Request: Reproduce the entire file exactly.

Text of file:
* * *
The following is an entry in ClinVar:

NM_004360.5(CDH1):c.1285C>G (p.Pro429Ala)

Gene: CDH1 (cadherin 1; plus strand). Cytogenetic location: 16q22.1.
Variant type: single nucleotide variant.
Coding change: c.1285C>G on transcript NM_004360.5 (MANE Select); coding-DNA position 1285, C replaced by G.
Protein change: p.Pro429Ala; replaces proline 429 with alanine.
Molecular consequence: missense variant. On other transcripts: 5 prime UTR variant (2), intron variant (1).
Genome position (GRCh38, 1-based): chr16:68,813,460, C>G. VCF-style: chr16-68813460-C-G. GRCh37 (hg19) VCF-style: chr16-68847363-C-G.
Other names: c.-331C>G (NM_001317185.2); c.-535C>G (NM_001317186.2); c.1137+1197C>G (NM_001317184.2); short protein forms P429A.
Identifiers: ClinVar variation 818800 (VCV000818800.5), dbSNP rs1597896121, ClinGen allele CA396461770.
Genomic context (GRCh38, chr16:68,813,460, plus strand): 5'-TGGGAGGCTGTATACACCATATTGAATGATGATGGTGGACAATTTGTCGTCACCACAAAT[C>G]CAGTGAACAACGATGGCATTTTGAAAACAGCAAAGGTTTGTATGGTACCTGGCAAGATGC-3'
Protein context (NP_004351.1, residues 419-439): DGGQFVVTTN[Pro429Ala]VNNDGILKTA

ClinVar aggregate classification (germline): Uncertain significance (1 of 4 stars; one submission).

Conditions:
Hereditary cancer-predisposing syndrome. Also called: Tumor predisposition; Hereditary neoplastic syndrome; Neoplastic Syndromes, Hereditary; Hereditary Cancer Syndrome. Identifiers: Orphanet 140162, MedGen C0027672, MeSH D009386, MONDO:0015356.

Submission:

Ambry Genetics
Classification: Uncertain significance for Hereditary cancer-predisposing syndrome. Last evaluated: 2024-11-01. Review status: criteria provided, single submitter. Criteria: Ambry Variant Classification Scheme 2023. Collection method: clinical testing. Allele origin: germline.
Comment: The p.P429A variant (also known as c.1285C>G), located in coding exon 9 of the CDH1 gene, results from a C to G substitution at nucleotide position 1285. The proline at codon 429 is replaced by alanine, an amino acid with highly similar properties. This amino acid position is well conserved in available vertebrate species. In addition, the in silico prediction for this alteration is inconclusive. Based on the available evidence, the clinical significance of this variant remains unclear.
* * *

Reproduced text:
The following is an entry in ClinVar:

NM_004360.5(CDH1):c.1285C>G (p.Pro429Ala)

Gene: CDH1 (cadherin 1; plus strand). Cytogenetic location: 16q22.1.
Variant type: single nucleotide variant.
Coding change: c.1285C>G on transcript NM_004360.5 (MANE Select); coding-DNA position 1285, C replaced by G.
Protein change: p.Pro429Ala; replaces proline 429 with alanine.
Molecular consequence: missense variant. On other transcripts: 5 prime UTR variant (2), intron variant (1).
Genome position (GRCh38, 1-based): chr16:68,813,460, C>G. VCF-style: chr16-68813460-C-G. GRCh37 (hg19) VCF-style: chr16-68847363-C-G.
Other names: c.-331C>G (NM_001317185.2); c.-535C>G (NM_001317186.2); c.1137+1197C>G (NM_001317184.2); short protein forms P429A.
Identifiers: ClinVar variation 818800 (VCV000818800.5), dbSNP rs1597896121, ClinGen allele CA396461770.
Genomic context (GRCh38, chr16:68,813,460, plus strand): 5'-TGGGAGGCTGTATACACCATATTGAATGATGATGGTGGACAATTTGTCGTCACCACAAAT[C>G]CAGTGAACAACGATGGCATTTTGAAAACAGCAAAGGTTTGTATGGTACCTGGCAAGATGC-3'
Protein context (NP_004351.1, residues 419-439): DGGQFVVTTN[Pro429Ala]VNNDGILKTA

ClinVar aggregate classification (germline): Uncertain significance (1 of 4 stars; one submission).

Conditions:
Hereditary cancer-predisposing syndrome. Also called: Tumor predisposition; Hereditary neoplastic syndrome; Neoplastic Syndromes, Hereditary; Hereditary Cancer Syndrome. Identifiers: Orphanet 140162, MedGen C0027672, MeSH D009386, MONDO:0015356.

Submission:

Ambry Genetics
Classification: Uncertain significance for Hereditary cancer-predisposing syndrome. Last evaluated: 2024-11-01. Review status: criteria provided, single submitter. Criteria: Ambry Variant Classification Scheme 2023. Collection method: clinical testing. Allele origin: germline.
Comment: The p.P429A variant (also known as c.1285C>G), located in coding exon 9 of the CDH1 gene, results from a C to G substitution at nucleotide position 1285. The proline at codon 429 is replaced by alanine, an amino acid with highly similar properties. This amino acid position is well conserved in available vertebrate species. In addition, the in silico prediction for this alteration is inconclusive. Based on the available evidence, the clinical significance of this variant remains unclear.